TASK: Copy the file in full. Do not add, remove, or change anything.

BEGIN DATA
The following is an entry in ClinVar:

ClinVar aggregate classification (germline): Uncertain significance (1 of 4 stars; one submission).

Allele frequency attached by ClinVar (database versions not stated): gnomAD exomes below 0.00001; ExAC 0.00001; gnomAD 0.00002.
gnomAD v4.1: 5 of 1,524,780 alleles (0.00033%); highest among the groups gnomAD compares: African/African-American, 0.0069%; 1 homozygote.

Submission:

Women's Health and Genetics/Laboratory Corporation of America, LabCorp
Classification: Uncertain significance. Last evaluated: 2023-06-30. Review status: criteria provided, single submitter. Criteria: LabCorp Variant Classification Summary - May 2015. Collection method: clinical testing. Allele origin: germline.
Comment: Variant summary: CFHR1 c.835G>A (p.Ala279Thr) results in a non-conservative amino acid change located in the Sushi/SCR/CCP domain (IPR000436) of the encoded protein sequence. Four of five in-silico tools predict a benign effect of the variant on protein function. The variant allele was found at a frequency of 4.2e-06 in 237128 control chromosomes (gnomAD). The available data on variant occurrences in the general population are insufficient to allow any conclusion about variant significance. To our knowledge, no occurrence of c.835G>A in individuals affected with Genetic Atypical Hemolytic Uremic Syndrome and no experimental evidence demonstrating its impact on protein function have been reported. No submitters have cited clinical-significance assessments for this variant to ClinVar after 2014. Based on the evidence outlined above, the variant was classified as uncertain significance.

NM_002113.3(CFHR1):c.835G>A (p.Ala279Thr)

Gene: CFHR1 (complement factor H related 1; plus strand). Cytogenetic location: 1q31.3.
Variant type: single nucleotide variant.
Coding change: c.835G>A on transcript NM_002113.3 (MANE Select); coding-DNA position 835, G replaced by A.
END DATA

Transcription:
The following is an entry in ClinVar:

ClinVar aggregate classification (germline): Uncertain significance (1 of 4 stars; one submission).

Allele frequency attached by ClinVar (database versions not stated): gnomAD exomes below 0.00001; ExAC 0.00001; gnomAD 0.00002.
gnomAD v4.1: 5 of 1,524,780 alleles (0.00033%); highest among the groups gnomAD compares: African/African-American, 0.0069%; 1 homozygote.

Submission:

Women's Health and Genetics/Laboratory Corporation of America, LabCorp
Classification: Uncertain significance. Last evaluated: 2023-06-30. Review status: criteria provided, single submitter. Criteria: LabCorp Variant Classification Summary - May 2015. Collection method: clinical testing. Allele origin: germline.
Comment: Variant summary: CFHR1 c.835G>A (p.Ala279Thr) results in a non-conservative amino acid change located in the Sushi/SCR/CCP domain (IPR000436) of the encoded protein sequence. Four of five in-silico tools predict a benign effect of the variant on protein function. The variant allele was found at a frequency of 4.2e-06 in 237128 control chromosomes (gnomAD). The available data on variant occurrences in the general population are insufficient to allow any conclusion about variant significance. To our knowledge, no occurrence of c.835G>A in individuals affected with Genetic Atypical Hemolytic Uremic Syndrome and no experimental evidence demonstrating its impact on protein function have been reported. No submitters have cited clinical-significance assessments for this variant to ClinVar after 2014. Based on the evidence outlined above, the variant was classified as uncertain significance.

NM_002113.3(CFHR1):c.835G>A (p.Ala279Thr)

Gene: CFHR1 (complement factor H related 1; plus strand). Cytogenetic location: 1q31.3.
Variant type: single nucleotide variant.
Coding change: c.835G>A on transcript NM_002113.3 (MANE Select); coding-DNA position 835, G replaced by A.